"It's like a psychedelic Willy Wonka lollipop."

Graphic by Melissa Mason

The electoral map is ever-changing. Some states that used to be a safe bet for one major party or the other are becoming swing states. And a number of former swing states that used to decide presidential elections are not looking so competitive this year.

How much of that has to do with the unconventional nature of this election? And how much of it has more to do with a permanent shift in the American electorate?

Matt Grossmann, director of the Institute for Public Policy and Social Research at Michigan State University, says this is not a new trend.

In fact, he says, the map is actually changing less rapidly compared to other time in our Democracy’s recent history.

“We pretty much have the same list of swing states,” says Grossmann. “But there is some slight change this year due to some acceleration of big demographic trends. One being that the Democrats are doing a lot better among minority voters over time, and the other being that Republicans are doing better among less educated white voters over time. And both of those trends have accelerated this year.”

Michigan is still referred to by many media outlets as a swing state. But our great state hasn’t really been a purple state since 1988. For the past several cycles, Michigan has decidedly favored Democrats in presidential elections. And yet nine of Michigan’s 14 members of Congress are Republicans.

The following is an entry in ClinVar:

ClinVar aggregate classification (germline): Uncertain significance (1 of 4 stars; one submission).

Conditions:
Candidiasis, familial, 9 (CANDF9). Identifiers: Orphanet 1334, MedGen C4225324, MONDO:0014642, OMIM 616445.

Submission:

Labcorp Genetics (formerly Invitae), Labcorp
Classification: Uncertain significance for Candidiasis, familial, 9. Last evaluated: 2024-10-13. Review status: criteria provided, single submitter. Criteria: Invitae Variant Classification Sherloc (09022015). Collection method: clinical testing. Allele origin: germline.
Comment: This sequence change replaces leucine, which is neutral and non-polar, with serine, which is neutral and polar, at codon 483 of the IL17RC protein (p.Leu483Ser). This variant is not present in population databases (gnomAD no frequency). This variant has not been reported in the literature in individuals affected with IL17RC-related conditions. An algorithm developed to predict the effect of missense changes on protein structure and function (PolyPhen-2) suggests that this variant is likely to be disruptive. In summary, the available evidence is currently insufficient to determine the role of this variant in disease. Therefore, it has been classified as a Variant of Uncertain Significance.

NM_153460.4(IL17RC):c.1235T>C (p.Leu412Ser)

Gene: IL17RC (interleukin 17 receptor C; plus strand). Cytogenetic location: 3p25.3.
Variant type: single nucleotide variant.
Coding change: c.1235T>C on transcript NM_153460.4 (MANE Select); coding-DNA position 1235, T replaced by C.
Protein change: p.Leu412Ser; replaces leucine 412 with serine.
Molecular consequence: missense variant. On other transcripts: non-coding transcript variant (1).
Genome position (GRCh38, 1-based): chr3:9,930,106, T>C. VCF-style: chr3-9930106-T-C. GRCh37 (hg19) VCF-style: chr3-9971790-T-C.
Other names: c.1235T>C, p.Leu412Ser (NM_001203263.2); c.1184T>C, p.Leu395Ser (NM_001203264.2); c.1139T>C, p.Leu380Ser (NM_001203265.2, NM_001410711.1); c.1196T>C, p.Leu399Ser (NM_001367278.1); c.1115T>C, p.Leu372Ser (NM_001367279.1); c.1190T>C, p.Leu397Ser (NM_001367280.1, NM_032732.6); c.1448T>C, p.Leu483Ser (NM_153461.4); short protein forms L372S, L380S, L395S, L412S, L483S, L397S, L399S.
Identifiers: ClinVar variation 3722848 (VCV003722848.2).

Part of the reason for that is because Republicans tend to vote more in non-presidential election years, but it’s also because of the way our districts are drawn. Republicans win by respectable margins in their districts, but pale in comparison to the overwhelming majorities Democratic politicians receive in their elections. Why is that?

David Daley is a journalist and author, the former editor-in-chief of Salon.com, and author of a book about gerrymandering and the electoral map titled“Ratf**ked: The True Story Behind the Secret Plan to Steal America’s Democracy. He argues that our districts were drawn in such odd shapes to force Democratic voting blocs into the same districts, and leave the more monied parts of our state in Republican districts. He highlight’s Michigan’s 14th Congressional District in his book (see picture above).

“It’s like a psychedelic Willy Wonka lollipop,” says Daley. “If you drive from the old Silverdome to the new Ford Field, you pass through something like six congressional districts along the way. This is not an accident. These votes are being parceled out in order to slide as many Democrats as possible into one place and in order to parcel out as many Republicans as you can in the others.”

To hear the full conversation, click on the audio player above.


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